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dc.contributor.authorMihindou, Igor Rossi
dc.descriptionThesis submitted in fulfilment of the requirements for the degree Master of Technology: Business Administration in Entrepreneurship in the Faculty of Business Administration : Entrepreneurship at the Cape Peninsula University of Technologyen_US
dc.description.abstractAfrica is estimated to have more than 66% of the world’s natural resources, it is these natural resources that are converted into products that bring about the wealth the world has. Exploitation of these abundant resources has created numerous job opportunities worldwide, yet the continent continues to reel under extreme poverty. Millions of African children die each year due to undernourishment in a continent with virgin arable land which can produce enough food to feed the world. The African continent, the world’s second largest continent in size, can be easily classified as the intensive care unit. The continent houses 1.033 billion people which is about one sixth of the world’s population. An estimated 840 million people worldwide have no food to eat, and Africa houses 223 million of this foodless population. This means that, whilst Africa gives residence to one sixth (17%) of the world population, just over one quarter (26.4%) of the world’s starving population is in the second largest continent which has two thirds (67%) of the world’s wealth in mineral resources. One third of infant deaths in Sub-Saharan Africa are caused by hunger, with 23 million school children going to school hungry. Africa needs infrastructure and institutions to help the process of development and subsequent eradication of these high levels of poverty and illiteracy on the continent. Though Africa has more arable land that can be used, 45% of African households are affected by hunger. The IMF Chief Executive Officer recommended three critical areas that will influence the economic growth and development of Africa; "Build infrastructure, build institutions, and build people." The continent must improve governance, transparency and create sound economic frameworks for growth. Today, only one in five people in Africa find work in the formal sector because of the underdevelopment and lack of industries in a continent estimated to have more than 66% of the world’s natural resources. Entrepreneurship, the panacea for the African social and economic quagmire needs to take central stage in this rich continent inhabited by chronically poor people. African academics are challenged to come to the rescue since politicians have failed the continent. If it were possible, I would lock up the academics and politicians in one room and deny them food to eat and water to drink until they found an amicable solution to the misery bedevilling the world’s richest continent. Africa is characterized by high levels of political instability emanating largely from poverty and a highly illiterate populace, in a continent with a high growth rate - this is not positive news. The political unrest in Africa is largely due to chronic adjunct poverty caused by the absence of visionary leadership, and the post-colonial Africa is merely a change of hands with maintenance of status quo. At best the leadership is known for its geocentricism and self-preservation of the old boy scouts’ mentality where they protect each other whilst the fires of poverty consume and destroy the vestiges of the little that is left of African dignity. The birth rate on the continent is 38 per every 1000 and a death rate of 14 per every 1000. Even with such a relatively small population, the continent is not able to feed itself. The unemployment levels are disturbingly high in a continent with such high birth rates. Below standard education, and continued exploitation of natural resources by external investors are part of the norms the black race has to live with. If Asian countries without mineral wealth have turned the tide of poverty, why should Africa with all the resources continue in poverty? How long will Africa continue with leaders without direction? Is it not true that ‘where there is no vision the people perish?’ The study was conducted making a comparison of two African countries (Gabon and South Africa) to try to establish the relevance of the entrepreneurship policies and programs. The research findings point out a series of policies which are not supported by other factors in relation to the ability of citizens to benefit. It concludes that there is a greater need for other programs like higher levels of education, skills training and accessibility to business funding to enable the African countries to end chronic poverty.en_US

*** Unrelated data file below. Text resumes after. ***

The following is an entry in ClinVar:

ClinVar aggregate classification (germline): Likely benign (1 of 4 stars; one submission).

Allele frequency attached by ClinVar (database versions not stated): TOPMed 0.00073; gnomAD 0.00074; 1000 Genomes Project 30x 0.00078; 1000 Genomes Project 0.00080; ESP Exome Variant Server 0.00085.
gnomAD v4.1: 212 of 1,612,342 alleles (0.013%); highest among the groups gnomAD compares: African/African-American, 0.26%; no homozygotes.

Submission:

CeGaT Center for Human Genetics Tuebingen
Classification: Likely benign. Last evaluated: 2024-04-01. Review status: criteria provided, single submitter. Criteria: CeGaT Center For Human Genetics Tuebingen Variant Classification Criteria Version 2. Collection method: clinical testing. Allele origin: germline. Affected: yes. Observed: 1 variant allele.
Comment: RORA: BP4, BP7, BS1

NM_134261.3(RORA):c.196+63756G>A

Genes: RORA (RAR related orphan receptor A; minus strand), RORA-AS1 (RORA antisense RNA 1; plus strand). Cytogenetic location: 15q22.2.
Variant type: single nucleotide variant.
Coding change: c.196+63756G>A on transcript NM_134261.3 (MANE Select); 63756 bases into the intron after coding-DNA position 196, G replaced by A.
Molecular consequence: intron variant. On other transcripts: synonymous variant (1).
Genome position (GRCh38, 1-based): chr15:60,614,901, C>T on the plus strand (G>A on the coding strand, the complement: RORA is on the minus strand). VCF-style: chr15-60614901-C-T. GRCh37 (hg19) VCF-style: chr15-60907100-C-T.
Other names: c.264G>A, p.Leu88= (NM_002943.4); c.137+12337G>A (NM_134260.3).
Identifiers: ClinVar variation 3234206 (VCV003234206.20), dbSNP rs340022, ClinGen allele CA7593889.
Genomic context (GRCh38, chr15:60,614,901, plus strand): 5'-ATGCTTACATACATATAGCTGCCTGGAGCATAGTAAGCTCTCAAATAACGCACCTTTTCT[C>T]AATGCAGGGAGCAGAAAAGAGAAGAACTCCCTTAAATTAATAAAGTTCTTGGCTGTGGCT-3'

dc.publisherCape Peninsula University of Technologyen
dc.subjectSmall business -- Government policy -- South Africaen_US
dc.subjectEntrepreneurship -- Government policy -- Gabonen_US
dc.subjectEconomic developmenten_US
dc.titleThe role of government in development of entrepreneurship in Gabon and South Africa; a comparative studyen_US

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